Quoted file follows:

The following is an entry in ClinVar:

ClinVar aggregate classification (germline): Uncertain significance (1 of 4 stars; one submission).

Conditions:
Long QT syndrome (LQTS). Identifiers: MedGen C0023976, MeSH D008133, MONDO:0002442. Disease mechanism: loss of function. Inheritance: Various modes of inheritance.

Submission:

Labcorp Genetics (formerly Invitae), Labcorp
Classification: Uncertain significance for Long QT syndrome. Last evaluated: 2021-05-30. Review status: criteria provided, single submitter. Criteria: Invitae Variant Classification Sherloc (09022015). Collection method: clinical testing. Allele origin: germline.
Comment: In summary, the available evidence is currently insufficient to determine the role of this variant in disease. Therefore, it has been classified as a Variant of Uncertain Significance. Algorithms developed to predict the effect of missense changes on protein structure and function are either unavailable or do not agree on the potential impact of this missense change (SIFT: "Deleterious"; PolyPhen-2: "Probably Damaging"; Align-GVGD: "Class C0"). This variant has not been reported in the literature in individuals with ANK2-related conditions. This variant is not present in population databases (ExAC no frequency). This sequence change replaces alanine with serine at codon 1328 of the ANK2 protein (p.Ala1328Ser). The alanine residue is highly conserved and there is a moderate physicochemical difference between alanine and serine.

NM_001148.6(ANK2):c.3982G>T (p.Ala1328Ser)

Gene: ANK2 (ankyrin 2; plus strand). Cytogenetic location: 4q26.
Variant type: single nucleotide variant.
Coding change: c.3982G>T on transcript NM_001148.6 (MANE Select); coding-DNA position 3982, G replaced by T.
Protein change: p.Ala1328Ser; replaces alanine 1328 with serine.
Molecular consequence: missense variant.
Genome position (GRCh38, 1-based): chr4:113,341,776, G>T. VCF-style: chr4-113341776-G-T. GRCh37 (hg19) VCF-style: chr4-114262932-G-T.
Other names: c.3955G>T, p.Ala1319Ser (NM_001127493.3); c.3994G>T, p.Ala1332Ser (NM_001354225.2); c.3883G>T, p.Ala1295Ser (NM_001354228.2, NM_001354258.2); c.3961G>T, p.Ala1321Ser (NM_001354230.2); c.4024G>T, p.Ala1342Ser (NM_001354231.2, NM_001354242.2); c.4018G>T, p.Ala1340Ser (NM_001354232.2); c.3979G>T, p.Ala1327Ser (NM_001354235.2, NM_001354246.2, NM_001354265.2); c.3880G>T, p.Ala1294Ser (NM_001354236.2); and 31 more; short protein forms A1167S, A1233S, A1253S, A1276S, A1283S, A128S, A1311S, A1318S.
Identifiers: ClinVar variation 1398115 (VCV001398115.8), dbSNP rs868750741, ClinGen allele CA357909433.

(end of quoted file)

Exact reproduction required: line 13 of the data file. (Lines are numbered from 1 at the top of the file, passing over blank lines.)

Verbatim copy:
Protein change: p.Ala1328Ser; replaces alanine 1328 with serine.